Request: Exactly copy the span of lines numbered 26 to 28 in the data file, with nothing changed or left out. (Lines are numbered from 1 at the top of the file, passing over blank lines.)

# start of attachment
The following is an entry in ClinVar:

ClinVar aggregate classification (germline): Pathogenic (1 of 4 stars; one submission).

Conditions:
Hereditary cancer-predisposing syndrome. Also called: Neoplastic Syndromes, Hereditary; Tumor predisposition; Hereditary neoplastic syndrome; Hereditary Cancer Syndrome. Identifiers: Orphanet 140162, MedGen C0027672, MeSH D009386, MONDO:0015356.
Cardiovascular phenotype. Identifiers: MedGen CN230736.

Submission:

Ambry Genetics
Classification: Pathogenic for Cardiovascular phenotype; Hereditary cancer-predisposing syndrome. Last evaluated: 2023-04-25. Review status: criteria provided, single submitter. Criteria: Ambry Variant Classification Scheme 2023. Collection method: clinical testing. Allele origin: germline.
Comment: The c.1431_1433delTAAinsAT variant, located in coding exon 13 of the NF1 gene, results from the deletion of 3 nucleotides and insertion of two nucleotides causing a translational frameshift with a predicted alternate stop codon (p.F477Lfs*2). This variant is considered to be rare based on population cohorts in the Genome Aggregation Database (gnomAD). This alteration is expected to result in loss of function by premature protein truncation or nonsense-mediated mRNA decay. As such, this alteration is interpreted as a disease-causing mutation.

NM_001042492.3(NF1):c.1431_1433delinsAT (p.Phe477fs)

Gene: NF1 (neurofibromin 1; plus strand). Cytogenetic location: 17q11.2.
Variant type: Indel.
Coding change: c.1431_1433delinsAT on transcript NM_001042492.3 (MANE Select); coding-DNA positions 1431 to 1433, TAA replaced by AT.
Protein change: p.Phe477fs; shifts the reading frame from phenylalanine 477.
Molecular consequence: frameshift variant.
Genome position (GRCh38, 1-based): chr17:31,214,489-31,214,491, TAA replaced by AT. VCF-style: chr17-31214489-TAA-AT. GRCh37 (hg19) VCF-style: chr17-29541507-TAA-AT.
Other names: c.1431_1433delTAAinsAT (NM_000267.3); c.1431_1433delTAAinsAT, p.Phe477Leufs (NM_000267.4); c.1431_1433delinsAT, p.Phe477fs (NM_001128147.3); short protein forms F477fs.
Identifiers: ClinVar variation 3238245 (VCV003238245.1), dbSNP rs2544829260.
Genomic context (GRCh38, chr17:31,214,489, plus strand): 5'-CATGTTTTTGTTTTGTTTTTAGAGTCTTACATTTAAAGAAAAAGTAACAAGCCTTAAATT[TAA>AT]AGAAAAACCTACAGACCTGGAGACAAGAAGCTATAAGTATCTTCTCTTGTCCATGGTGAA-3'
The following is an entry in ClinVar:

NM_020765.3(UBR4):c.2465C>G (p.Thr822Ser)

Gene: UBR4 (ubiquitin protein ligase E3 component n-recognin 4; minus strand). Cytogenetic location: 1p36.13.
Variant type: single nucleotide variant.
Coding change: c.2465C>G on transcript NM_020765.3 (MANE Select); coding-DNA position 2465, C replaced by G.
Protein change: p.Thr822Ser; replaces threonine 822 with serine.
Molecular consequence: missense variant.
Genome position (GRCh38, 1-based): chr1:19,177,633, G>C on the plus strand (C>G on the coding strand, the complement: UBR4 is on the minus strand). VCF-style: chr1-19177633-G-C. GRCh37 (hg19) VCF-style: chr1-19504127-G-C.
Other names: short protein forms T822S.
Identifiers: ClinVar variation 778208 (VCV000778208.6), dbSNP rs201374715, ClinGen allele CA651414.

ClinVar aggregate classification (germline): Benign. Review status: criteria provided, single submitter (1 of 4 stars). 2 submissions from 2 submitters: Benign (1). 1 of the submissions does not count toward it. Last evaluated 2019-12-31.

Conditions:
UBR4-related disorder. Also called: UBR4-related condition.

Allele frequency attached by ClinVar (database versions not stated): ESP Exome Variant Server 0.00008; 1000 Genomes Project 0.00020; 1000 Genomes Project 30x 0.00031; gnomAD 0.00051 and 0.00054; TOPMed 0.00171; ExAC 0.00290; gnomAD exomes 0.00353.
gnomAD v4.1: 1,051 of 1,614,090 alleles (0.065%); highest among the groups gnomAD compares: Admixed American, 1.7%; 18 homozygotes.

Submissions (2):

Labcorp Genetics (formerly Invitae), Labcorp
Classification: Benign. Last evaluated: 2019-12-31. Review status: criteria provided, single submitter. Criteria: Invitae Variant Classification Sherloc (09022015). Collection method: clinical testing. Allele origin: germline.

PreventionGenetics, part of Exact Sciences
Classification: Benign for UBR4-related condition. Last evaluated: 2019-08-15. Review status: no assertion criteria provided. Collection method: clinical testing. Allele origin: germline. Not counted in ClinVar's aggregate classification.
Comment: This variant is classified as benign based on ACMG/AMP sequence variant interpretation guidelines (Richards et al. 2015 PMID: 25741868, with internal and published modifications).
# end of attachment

Molecular consequence: missense variant.
Genome position (GRCh38, 1-based): chr1:19,177,633, G>C on the plus strand (C>G on the coding strand, the complement: UBR4 is on the minus strand). VCF-style: chr1-19177633-G-C. GRCh37 (hg19) VCF-style: chr1-19504127-G-C.
Other names: short protein forms T822S.